Many companies realized that there was a huge opportunity when it comes to on-demand delivery of food and groceries. And apparently, too many companies, as Glovo co-founder Sacha Michaud expects some consolidation in the space in the near future.
At TechCrunch Disrupt Berlin, the general manager of Northern, Central and Eastern Europe for Uber Eats Charity Safford and Glovo’s co-founder Sacha Michaud sat down with TechCrunch’s Natasha Lomas to discuss all of the ups and downs that come with running a delivery service.
And it’s clear that the conversation has shifted over the years from “look what you can order from your phone” to “is it possible to turn a profit.” When asked directly about profitability, both companies said that it depends on the market.
“It varies a lot country by country. We’re profitable on a unit economics basis in some countries,” Safford said.
“From an investor’s perspective — and I don’t think it’s just related to the gig economy or delivery — I think there’s more scrutiny on tech companies full stop. It’s not just about growing, but they say ‘show me the route to profitability and tell me when you’re going to be profitable,’ ” Michaud said.
Michaud then said that Spain and Southern Europe are the best markets for Glovo. The company generates an operating profit in those markets. “Latin America will become operation profitable next year,” he added. Glovo wants to focus on markets where the company can be the leader or at least the second player.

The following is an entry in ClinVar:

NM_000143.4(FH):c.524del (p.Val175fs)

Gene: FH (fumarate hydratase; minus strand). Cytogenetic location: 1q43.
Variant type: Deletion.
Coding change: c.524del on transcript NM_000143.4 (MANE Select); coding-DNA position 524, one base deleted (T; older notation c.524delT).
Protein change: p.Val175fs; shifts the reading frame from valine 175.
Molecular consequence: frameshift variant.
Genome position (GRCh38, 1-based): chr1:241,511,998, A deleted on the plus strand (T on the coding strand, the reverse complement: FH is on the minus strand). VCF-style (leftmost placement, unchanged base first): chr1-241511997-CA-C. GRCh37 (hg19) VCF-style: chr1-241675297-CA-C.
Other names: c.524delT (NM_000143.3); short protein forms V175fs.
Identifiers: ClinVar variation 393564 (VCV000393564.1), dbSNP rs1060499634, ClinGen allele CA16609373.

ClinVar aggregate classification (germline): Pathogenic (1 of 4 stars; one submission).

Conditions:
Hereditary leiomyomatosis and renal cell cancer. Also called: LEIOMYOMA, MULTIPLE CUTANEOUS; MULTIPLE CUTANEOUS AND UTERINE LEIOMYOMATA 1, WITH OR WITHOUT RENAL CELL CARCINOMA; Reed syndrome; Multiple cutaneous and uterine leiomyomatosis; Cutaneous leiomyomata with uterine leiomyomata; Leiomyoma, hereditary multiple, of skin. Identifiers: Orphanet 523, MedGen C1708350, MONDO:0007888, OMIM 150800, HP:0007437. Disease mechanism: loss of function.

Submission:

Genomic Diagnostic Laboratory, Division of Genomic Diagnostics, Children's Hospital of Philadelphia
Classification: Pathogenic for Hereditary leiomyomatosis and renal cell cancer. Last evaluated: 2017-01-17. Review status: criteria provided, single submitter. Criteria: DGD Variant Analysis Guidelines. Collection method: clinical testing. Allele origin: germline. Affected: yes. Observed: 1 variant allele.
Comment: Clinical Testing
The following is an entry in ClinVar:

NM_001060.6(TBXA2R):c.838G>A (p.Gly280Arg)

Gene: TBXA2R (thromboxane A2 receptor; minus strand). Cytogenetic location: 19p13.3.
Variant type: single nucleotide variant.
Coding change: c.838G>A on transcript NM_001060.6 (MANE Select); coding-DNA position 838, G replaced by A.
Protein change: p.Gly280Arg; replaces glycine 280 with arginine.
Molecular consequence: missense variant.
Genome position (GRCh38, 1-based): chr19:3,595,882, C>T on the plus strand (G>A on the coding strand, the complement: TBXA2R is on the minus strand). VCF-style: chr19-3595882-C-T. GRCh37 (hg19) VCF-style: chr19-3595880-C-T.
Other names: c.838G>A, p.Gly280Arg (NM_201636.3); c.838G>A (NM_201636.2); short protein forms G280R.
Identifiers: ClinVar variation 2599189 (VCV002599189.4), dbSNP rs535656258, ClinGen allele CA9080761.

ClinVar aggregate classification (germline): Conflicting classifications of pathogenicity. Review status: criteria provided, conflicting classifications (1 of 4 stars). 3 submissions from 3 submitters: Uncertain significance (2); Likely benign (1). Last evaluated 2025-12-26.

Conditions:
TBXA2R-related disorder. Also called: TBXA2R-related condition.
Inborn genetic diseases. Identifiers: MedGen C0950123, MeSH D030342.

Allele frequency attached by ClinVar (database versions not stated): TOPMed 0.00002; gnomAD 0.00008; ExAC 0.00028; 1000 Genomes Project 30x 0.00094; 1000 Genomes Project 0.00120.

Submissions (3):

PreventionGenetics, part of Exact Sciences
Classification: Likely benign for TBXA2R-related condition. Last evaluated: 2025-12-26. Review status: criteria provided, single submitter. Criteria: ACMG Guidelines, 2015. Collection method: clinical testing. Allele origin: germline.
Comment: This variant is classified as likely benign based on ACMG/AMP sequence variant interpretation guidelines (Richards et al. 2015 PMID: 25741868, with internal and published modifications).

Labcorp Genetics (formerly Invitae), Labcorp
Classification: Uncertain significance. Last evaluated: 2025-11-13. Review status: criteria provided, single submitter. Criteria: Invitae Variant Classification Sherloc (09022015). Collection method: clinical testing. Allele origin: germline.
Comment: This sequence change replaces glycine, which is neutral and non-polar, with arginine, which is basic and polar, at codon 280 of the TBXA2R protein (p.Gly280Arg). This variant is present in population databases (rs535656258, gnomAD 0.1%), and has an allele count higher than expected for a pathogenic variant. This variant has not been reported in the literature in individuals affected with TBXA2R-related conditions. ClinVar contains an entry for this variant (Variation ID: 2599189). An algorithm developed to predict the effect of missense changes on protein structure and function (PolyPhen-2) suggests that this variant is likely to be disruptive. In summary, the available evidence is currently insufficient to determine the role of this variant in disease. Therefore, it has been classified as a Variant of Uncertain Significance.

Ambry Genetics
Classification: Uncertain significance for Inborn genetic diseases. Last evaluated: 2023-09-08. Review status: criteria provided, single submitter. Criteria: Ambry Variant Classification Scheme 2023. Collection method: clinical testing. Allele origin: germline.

Recently, Just Eat and Takeaway.com have announced plans to merge and form a food delivery giant. But that could be just the first step.
“I think there will be consolidation. Our vision is that we’re aiming for profitability. We want to be profitable and depend on ourselves, which would put us in a really nice position to be. We’d not depend on acquisitions or investments. And that’s our focus over the next 12 to 18 months,” Michaud said. Glovo has had “conversations not about investments or acquisitions” with Uber Eats .
But the most pressing concern right now for food delivery companies is that delivery partners could be reclassified as employees in some markets. Both companies insist that couriers actually like flexibility.
“It would be a big change for sure and that would be something that we would do, only if it was deemed necessary, because again we’re hearing right now that that’s not the way that the couriers would like to be classified,” Safford said.
Watch the full interview below: